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The Black Sun Mass Market Paperback – 1966

4 customer reviews

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Product Details

  • Mass Market Paperback: 512 pages
  • Publisher: Fawcett Gold Medal Books M1724; First Thus edition (1966)
  • Language: English
  • ASIN: B000HUHXTY
  • Product Dimensions: 6.9 x 4.2 x 1 inches
  • Shipping Weight: 12.8 ounces
  • Average Customer Review: 3.8 out of 5 stars  See all reviews (4 customer reviews)
  • Amazon Best Sellers Rank: #1,865,992 in Books (See Top 100 in Books)

Customer Reviews

Most Helpful Customer Reviews

16 of 16 people found the following review helpful By "masonx" on October 4, 1999
Format: Mass Market Paperback
Long before Papa Doc Duvalier and the 'tonton macoute' there was Henry Christophe.This man with his own wits became the first and last black annointed king of Haiti.His all too brief but brilliant reign showed the entire world that an african monarch though born a slave could still rule wisely and competently with all the constitutional law at his disposal.
The Black Sun is a fictional account of the life and times of King Henry Christophe and the events leading up to his coronation.The story revolves around Henry's friendship with Armes Holbrooke a young plantation owner recently arrived from Boston to take over part of his inheritance.The french speaking Haitian society is split into three distinct groups.The white miniority who hold power and most of the wealth.The mulattoes or coloureds who have gained automatic freedom by being scioned by white fathers.And the black majority, a palpable force with no power but lots of resentment.It is this simmering resentment that greets Armes when he arrives in Port-au-Prince.Soon he strikes up a friendship with the personable Henry and the two become fast friends.Henry proves himself invaluable with his knowledge and knowhow.Soon after there is a slave revolt and Henry is singled out as one of the ringleaders.From then on the story enters into the slave majority's violent but passionate resistance to french rule as Henry's star rises higher and faster.And of course Armes is always there in the background to offer advice and assistance when called upon.Enough said.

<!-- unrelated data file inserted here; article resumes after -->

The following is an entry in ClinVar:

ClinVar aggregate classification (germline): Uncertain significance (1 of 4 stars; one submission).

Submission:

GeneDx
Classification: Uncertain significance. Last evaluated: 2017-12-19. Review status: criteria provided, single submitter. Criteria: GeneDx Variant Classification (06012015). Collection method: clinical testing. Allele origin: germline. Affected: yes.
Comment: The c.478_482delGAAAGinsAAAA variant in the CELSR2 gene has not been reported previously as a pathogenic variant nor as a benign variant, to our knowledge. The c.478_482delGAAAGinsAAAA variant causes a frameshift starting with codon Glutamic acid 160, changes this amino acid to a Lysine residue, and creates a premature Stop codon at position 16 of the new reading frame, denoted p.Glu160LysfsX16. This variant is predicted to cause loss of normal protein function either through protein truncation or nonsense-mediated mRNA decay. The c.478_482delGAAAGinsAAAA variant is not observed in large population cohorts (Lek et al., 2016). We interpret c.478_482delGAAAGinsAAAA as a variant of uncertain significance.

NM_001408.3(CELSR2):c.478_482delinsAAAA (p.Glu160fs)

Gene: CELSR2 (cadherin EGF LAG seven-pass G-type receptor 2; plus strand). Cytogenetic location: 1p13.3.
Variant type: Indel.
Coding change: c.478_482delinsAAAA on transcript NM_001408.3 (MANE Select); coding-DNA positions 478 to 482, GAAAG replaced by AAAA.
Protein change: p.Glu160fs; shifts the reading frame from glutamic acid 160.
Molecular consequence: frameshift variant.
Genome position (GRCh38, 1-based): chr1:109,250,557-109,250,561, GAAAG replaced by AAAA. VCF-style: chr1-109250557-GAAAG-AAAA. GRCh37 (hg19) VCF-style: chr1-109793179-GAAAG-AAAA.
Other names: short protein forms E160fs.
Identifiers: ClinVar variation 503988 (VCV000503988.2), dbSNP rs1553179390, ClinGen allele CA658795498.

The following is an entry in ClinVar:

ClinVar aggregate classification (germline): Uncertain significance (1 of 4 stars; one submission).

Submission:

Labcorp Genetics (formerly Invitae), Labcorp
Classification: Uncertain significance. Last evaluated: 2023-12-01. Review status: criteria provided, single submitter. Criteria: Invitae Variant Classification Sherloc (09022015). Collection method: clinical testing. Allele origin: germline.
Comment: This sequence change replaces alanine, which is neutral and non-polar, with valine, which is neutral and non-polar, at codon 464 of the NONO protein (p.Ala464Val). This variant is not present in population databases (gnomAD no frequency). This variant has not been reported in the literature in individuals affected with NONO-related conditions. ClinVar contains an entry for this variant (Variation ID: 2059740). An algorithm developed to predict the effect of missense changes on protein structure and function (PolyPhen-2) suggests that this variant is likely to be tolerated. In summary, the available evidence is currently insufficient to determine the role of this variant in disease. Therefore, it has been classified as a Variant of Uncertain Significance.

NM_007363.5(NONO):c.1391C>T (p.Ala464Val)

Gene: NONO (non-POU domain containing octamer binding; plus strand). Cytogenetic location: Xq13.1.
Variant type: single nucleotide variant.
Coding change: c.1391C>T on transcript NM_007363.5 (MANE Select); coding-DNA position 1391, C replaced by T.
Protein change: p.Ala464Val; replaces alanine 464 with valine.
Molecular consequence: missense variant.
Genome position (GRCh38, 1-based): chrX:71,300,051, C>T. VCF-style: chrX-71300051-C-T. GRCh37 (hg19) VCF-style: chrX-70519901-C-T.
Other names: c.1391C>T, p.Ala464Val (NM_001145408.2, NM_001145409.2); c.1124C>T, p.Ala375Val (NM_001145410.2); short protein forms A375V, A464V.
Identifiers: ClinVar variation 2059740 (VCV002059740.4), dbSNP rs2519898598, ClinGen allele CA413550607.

I liked this story mainly because of its historical interest even though some licence has been taken in that respect.There is also an interesting detour into the mysteries of voodoo and its powerful spiritual hold on the people,even today.
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5 of 5 people found the following review helpful By Rathko on August 11, 2008
Format: Paperback
My first foray into the dark and terrifying world of slave exploitation pulp fiction and what a surprisingly entertaining read. Like all exploitation, it wallows in the very bigotry it claims to denounce and so includes countless references to big bull n--s, mullato whores, and halfcaste darkies, while perpetuating every racial stereotype ever conceived. And yet once the reader overcomes the initial shock, the story is actually pretty good. Set in the 1790s, a rugged womanizer inherits a plantation in St. Domingue/Haiti and finds himself playing a major roll in the island's revolutionary war of freedom and independence. Featuring several real life individuals (Henry Christophe and Toussaint Louverture among them), the book is actually quite well written and for all its sensational use of racism, sex, and torture, is highly entertaining while offering some pretty sound factual information regarding the war.
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3 of 3 people found the following review helpful By Jo-Ann Harper on July 22, 2012
Format: Mass Market Paperback Verified Purchase
I read this book years ago, not long after it was published. I really enjoyed the atmosphere created by the writers of the struggling nation of Haiti. Like all fiction, it is based on facts and I learned quite a bit about the main players in the Haitian revolution. Having just finished reading William Deitrich's "The Emerald Storm" it brought "The Black Sun" to mind, so I ordered it to read again.
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By Myrtle A. on May 26, 2015
Format: Paperback
I did not order this or get it.
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